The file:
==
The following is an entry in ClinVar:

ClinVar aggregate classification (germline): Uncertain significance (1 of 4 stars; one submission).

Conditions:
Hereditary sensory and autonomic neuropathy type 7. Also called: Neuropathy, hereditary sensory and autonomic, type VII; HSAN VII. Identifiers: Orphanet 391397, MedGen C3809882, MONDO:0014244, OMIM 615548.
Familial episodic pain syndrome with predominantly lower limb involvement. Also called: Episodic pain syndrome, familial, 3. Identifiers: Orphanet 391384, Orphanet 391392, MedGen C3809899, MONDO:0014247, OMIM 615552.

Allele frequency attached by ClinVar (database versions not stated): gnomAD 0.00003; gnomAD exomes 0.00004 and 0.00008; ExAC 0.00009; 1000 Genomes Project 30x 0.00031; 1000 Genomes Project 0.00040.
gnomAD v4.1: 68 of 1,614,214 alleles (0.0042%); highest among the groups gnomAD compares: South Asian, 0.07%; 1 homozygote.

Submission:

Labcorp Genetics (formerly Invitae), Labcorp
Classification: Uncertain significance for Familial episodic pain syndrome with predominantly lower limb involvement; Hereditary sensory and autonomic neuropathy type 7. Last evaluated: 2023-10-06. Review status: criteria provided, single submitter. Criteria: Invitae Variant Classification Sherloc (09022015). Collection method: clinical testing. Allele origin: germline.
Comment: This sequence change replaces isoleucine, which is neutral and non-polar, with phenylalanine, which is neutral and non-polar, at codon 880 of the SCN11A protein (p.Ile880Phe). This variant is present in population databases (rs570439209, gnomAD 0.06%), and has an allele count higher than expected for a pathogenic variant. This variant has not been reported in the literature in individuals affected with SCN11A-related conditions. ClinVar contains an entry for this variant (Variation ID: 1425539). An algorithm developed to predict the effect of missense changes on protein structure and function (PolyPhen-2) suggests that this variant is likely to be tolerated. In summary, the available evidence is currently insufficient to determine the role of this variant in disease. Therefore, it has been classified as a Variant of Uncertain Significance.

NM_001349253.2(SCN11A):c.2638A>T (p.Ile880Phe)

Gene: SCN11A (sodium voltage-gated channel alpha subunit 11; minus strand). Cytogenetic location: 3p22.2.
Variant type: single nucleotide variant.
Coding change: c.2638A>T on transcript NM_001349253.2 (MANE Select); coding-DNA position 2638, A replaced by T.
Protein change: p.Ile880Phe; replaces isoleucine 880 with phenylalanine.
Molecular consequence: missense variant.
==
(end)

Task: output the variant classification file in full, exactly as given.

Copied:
The following is an entry in ClinVar:

ClinVar aggregate classification (germline): Uncertain significance (1 of 4 stars; one submission).

Conditions:
Hereditary sensory and autonomic neuropathy type 7. Also called: Neuropathy, hereditary sensory and autonomic, type VII; HSAN VII. Identifiers: Orphanet 391397, MedGen C3809882, MONDO:0014244, OMIM 615548.
Familial episodic pain syndrome with predominantly lower limb involvement. Also called: Episodic pain syndrome, familial, 3. Identifiers: Orphanet 391384, Orphanet 391392, MedGen C3809899, MONDO:0014247, OMIM 615552.

Allele frequency attached by ClinVar (database versions not stated): gnomAD 0.00003; gnomAD exomes 0.00004 and 0.00008; ExAC 0.00009; 1000 Genomes Project 30x 0.00031; 1000 Genomes Project 0.00040.
gnomAD v4.1: 68 of 1,614,214 alleles (0.0042%); highest among the groups gnomAD compares: South Asian, 0.07%; 1 homozygote.

Submission:

Labcorp Genetics (formerly Invitae), Labcorp
Classification: Uncertain significance for Familial episodic pain syndrome with predominantly lower limb involvement; Hereditary sensory and autonomic neuropathy type 7. Last evaluated: 2023-10-06. Review status: criteria provided, single submitter. Criteria: Invitae Variant Classification Sherloc (09022015). Collection method: clinical testing. Allele origin: germline.
Comment: This sequence change replaces isoleucine, which is neutral and non-polar, with phenylalanine, which is neutral and non-polar, at codon 880 of the SCN11A protein (p.Ile880Phe). This variant is present in population databases (rs570439209, gnomAD 0.06%), and has an allele count higher than expected for a pathogenic variant. This variant has not been reported in the literature in individuals affected with SCN11A-related conditions. ClinVar contains an entry for this variant (Variation ID: 1425539). An algorithm developed to predict the effect of missense changes on protein structure and function (PolyPhen-2) suggests that this variant is likely to be tolerated. In summary, the available evidence is currently insufficient to determine the role of this variant in disease. Therefore, it has been classified as a Variant of Uncertain Significance.

NM_001349253.2(SCN11A):c.2638A>T (p.Ile880Phe)

Gene: SCN11A (sodium voltage-gated channel alpha subunit 11; minus strand). Cytogenetic location: 3p22.2.
Variant type: single nucleotide variant.
Coding change: c.2638A>T on transcript NM_001349253.2 (MANE Select); coding-DNA position 2638, A replaced by T.
Protein change: p.Ile880Phe; replaces isoleucine 880 with phenylalanine.
Molecular consequence: missense variant.